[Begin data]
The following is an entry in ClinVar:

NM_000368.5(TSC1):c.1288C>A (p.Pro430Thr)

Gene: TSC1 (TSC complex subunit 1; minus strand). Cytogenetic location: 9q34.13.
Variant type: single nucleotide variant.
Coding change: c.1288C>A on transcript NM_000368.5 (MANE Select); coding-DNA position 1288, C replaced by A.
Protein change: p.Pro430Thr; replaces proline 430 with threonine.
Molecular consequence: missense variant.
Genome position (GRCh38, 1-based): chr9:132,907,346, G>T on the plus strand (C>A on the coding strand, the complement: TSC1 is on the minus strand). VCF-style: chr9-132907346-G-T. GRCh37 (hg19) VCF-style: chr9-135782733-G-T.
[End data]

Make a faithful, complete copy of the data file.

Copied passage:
The following is an entry in ClinVar:

NM_000368.5(TSC1):c.1288C>A (p.Pro430Thr)

Gene: TSC1 (TSC complex subunit 1; minus strand). Cytogenetic location: 9q34.13.
Variant type: single nucleotide variant.
Coding change: c.1288C>A on transcript NM_000368.5 (MANE Select); coding-DNA position 1288, C replaced by A.
Protein change: p.Pro430Thr; replaces proline 430 with threonine.
Molecular consequence: missense variant.
Genome position (GRCh38, 1-based): chr9:132,907,346, G>T on the plus strand (C>A on the coding strand, the complement: TSC1 is on the minus strand). VCF-style: chr9-132907346-G-T. GRCh37 (hg19) VCF-style: chr9-135782733-G-T.